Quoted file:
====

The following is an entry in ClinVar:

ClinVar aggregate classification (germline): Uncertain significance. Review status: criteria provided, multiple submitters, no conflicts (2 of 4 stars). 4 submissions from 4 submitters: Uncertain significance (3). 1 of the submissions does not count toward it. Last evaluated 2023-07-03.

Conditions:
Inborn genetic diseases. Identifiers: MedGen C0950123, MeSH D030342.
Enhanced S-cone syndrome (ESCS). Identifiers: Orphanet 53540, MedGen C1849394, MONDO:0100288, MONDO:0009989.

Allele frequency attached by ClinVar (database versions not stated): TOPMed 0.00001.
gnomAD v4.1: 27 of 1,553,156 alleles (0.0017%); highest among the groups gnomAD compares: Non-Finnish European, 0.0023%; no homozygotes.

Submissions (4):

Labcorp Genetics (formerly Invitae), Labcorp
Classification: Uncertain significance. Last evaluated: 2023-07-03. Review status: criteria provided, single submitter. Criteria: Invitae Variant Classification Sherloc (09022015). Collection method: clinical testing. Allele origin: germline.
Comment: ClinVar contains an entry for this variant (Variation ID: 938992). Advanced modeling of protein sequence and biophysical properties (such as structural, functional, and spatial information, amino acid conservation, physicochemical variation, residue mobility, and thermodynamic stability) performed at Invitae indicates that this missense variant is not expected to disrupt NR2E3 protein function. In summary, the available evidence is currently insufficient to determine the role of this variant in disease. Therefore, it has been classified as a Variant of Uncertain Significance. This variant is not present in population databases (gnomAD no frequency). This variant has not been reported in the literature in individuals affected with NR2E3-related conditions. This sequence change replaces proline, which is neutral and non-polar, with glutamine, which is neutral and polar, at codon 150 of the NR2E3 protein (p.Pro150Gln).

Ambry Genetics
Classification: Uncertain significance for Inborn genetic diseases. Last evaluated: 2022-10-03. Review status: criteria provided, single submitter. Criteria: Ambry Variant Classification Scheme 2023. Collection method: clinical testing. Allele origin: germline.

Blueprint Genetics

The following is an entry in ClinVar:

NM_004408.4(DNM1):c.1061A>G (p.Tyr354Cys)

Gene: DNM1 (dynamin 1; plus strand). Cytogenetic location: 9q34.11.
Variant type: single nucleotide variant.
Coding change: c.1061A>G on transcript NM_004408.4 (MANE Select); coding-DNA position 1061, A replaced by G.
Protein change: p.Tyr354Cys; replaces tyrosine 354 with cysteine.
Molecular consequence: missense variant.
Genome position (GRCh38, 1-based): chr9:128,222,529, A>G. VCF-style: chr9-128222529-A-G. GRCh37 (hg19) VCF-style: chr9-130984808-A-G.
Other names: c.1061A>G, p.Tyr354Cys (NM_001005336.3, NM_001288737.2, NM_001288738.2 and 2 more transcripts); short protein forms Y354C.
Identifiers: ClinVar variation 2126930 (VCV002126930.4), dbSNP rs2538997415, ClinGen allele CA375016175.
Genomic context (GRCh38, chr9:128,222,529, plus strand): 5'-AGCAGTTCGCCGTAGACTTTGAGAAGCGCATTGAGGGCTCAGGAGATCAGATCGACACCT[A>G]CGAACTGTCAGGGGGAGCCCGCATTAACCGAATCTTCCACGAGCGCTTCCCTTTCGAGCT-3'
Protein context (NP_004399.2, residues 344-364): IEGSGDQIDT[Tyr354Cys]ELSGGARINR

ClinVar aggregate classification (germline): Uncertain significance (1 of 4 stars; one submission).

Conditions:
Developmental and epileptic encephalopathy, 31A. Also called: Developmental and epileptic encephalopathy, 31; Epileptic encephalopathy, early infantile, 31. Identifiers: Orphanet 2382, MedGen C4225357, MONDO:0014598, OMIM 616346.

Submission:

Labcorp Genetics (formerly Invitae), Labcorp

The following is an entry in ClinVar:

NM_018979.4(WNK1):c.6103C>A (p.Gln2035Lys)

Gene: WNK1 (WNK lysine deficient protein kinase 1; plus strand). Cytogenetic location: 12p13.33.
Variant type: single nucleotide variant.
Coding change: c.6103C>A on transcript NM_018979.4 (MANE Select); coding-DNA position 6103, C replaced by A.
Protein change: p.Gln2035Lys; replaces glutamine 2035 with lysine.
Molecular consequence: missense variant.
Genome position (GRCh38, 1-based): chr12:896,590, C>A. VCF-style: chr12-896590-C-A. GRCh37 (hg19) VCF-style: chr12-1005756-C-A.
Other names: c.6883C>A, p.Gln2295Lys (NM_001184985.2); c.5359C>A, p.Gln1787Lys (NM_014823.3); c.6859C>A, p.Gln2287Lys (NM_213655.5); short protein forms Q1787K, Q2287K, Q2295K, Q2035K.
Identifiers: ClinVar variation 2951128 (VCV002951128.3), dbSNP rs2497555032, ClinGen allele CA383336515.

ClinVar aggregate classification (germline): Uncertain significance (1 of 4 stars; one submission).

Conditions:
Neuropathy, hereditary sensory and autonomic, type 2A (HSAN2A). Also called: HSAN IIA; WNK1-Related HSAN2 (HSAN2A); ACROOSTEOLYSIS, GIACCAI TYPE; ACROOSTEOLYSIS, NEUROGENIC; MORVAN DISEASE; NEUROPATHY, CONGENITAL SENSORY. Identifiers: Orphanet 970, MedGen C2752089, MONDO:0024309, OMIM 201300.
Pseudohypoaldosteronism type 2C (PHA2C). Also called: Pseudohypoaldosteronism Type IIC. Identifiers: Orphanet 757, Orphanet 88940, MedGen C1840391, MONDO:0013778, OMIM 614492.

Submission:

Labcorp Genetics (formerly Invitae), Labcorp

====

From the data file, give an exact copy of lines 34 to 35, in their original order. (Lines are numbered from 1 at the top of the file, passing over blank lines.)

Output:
Gene: WNK1 (WNK lysine deficient protein kinase 1; plus strand). Cytogenetic location: 12p13.33.
Variant type: single nucleotide variant.